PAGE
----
An article Saturday incorrectly stated that West Virginia Supreme Court Justice Richard Neely was mentioned by the Heritage Foundation as a potential nominee for the U.S. Supreme Court.

The chief justice of the West Virginia Supreme Court relinquished that title yesterday amid what he said was an "overwhelmingly unfavorable" reaction to his firing of a secretary who refused to baby-sit his son.

Judge Richard Neely said he is bowing to "the court of public opinion," which had decided that he was wrong to order the secretary, Tess Dineen, 59, to care for his 4-year-old son.

Neely, who was reelected to a second 12-year term last fall, said he will remain on the court. But he said he no longer will serve as chief justice, a position that rotates annually among the five justices, although he retains "the sincere conviction" that it was "appropriate" for Dineen and other staff members to perform personal tasks for him.

Neely, grandson of the late U.S. senator Matthew M. Neely (D-W.Va.), said Dineen knew before she was hired that she would be expected to baby-sit. He said male law clerks have accompanied him on trips to keep him awake, changed tires, taken his car to the garage and picked up his laundry.

"By tradition, your personal staff is your personal staff," Neely said. "I have the staff to do the chicken crap, while I grind out the work."

Justice Thomas McHugh disagreed. "They're [the staff] here to do work for court. My secretary has a child, and I have four children . . . . Not only has she not baby-sat for me, but I have not baby-sat for her child."

Dineen's firing sparked protests from the National Organization for Women (NOW), which held a rally outside the judge's chamber Wednesday, and from state employe unions and legislators.

Dineen, a patronage employe who lacks civil service or union protection, has worked for Neely about two years, during which she says she often took care of the judge's son, John, at her home and at his.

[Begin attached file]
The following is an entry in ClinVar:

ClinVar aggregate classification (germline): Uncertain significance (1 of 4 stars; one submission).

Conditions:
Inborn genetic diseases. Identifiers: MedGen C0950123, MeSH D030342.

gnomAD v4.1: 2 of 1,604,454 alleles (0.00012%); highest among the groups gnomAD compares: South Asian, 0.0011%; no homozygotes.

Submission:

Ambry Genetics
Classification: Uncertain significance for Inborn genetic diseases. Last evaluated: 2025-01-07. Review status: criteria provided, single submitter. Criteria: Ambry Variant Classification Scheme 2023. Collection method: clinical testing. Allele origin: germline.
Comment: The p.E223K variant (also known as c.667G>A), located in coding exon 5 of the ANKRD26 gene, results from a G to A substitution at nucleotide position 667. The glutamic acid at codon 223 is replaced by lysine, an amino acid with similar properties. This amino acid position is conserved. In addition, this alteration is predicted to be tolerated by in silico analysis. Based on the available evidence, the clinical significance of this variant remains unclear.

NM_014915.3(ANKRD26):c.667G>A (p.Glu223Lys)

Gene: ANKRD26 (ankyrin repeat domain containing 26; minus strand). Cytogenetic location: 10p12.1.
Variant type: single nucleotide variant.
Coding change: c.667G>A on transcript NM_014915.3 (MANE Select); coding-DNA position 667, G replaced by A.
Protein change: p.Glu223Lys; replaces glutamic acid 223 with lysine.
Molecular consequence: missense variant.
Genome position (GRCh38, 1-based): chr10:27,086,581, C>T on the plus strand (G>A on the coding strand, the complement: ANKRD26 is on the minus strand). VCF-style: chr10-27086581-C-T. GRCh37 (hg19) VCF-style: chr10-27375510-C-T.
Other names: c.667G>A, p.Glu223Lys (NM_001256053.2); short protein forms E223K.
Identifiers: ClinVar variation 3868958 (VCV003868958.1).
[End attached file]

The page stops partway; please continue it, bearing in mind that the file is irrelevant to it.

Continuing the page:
"At a certain point," Neely said, "a wife gets mad at you if she's doing all the baby-sitting."

After Dineen was required to spend a week with the child last month, while the judge and his wife, Carolyn, attended a bar association meeting in Alaska, she complained that the long hours were hurting her health. Neely says he told her she would be fired as of Sept. 1.

Dineen remained on the job this week but went home early yesterday and reportedly is looking for another job.

Patricia Holmes White, a legislator and former officer of the Charleston and West Virginia chapters of NOW, called Neely's announcement "a step in the right direction," but added, "Now he should take the next step and resign [from the bench.]"

Ann Garcelon, a state employe and president of the Charleston NOW chapter, said Neely "has . . . truly hurt the integrity of the court." She called for an investigation of whether Neely's action amounted to misspending public funds.

"I love that little boy just as though he were my own," said Dineen, whose daughter was among the protesters Wednesday, "but I'm a secretary, not a baby sitter . . . . The sad part is, Richard [Neely] doesn't see anything wrong with it."

Neely, a graduate of Dartmouth College and Yale Law School, is described by associates as a colorful character, given to making animal sounds from the bench and tossing boomerangs on the Statehouse lawn. A Democrat, he was mentioned this year by the conservative Heritage Foundation as a potential nominee to the U.S. Supreme Court.